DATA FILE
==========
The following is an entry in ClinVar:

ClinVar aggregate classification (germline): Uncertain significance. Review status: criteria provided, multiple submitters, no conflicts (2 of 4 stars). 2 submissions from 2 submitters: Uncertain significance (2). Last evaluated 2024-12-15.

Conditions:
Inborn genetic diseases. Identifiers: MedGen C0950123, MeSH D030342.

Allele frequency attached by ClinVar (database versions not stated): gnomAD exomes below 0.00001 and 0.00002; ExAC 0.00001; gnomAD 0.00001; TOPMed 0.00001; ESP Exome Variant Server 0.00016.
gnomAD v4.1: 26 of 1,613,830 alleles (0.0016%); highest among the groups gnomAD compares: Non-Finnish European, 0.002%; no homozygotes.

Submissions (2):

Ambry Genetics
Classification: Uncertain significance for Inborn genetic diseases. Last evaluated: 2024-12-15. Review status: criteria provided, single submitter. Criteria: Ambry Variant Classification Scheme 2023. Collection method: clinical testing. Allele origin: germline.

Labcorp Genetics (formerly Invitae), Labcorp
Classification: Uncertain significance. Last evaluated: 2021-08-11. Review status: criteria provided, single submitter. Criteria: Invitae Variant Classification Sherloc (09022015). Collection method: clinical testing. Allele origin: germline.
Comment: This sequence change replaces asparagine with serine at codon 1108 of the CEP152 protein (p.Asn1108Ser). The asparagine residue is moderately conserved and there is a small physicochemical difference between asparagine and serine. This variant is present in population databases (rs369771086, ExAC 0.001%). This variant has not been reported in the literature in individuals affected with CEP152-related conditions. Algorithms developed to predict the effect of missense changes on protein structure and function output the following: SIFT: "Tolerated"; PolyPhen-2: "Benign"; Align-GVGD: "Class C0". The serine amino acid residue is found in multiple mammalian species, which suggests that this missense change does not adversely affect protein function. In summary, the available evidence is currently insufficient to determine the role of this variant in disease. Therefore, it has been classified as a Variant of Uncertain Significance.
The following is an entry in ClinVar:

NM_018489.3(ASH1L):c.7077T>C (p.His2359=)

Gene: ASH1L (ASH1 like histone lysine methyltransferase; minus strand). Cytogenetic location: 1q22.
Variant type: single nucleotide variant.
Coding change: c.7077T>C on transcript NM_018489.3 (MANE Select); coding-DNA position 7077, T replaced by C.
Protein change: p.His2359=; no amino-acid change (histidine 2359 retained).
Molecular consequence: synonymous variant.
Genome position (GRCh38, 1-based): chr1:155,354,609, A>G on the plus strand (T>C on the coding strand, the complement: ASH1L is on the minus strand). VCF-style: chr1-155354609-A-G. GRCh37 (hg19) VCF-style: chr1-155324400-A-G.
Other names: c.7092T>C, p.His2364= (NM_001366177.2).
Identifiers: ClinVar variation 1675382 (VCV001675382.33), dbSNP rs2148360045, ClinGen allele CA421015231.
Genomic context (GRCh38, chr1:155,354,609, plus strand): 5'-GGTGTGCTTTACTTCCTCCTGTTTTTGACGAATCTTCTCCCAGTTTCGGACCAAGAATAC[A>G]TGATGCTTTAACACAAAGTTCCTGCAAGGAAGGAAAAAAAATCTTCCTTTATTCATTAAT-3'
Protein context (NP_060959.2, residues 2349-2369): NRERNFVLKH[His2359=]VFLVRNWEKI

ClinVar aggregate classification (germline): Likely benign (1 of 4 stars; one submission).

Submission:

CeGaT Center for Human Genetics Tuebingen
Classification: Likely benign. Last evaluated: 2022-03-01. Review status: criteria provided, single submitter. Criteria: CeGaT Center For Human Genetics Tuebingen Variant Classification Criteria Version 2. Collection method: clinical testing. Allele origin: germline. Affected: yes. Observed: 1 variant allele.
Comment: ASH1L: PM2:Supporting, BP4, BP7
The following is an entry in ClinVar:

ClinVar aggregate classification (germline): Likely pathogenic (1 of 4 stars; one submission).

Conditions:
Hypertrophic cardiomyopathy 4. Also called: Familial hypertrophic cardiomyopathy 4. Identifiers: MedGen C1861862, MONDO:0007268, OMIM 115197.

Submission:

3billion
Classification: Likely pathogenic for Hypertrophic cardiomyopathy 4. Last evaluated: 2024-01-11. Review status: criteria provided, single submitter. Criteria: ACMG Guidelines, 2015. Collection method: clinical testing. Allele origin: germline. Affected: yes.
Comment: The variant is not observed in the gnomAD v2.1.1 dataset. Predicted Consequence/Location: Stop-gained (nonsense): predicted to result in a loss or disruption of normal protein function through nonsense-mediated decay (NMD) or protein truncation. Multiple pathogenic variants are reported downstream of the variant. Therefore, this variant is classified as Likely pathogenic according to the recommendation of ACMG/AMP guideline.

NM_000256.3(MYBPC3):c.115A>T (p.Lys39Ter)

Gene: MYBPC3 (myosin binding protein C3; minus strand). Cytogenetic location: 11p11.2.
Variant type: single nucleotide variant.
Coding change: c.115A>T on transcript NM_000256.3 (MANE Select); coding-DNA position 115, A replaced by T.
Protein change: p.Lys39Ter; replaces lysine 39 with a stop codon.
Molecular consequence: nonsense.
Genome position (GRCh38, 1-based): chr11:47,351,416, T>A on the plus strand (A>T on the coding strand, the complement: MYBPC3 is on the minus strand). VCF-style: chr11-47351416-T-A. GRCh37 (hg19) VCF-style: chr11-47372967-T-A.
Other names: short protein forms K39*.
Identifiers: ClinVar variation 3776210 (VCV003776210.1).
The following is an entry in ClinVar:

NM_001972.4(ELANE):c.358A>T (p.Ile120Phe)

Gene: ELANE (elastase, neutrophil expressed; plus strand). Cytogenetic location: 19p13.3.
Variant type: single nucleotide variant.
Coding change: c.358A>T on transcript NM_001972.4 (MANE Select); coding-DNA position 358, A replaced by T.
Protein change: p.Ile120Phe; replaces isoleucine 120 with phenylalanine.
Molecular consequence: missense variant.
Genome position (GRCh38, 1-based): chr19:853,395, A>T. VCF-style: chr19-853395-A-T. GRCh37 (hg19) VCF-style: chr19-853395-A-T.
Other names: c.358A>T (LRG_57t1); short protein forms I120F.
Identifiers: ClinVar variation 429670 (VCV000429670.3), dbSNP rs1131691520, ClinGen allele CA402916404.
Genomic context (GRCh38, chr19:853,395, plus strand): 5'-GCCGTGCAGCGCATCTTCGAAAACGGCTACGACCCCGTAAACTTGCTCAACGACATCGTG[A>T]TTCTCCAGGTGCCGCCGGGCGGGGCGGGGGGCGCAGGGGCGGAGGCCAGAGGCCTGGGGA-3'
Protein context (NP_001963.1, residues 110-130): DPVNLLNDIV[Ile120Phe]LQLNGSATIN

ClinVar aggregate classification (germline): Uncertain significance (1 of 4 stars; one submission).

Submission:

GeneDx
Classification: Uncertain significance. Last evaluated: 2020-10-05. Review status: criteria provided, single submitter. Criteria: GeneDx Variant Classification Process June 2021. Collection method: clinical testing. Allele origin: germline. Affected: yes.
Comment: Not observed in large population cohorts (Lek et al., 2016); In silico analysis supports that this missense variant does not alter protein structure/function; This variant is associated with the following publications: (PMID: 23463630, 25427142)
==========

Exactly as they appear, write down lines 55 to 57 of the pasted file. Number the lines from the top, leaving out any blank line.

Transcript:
Other names: c.358A>T (LRG_57t1); short protein forms I120F.
Identifiers: ClinVar variation 429670 (VCV000429670.3), dbSNP rs1131691520, ClinGen allele CA402916404.
Genomic context (GRCh38, chr19:853,395, plus strand): 5'-GCCGTGCAGCGCATCTTCGAAAACGGCTACGACCCCGTAAACTTGCTCAACGACATCGTG[A>T]TTCTCCAGGTGCCGCCGGGCGGGGCGGGGGGCGCAGGGGCGGAGGCCAGAGGCCTGGGGA-3'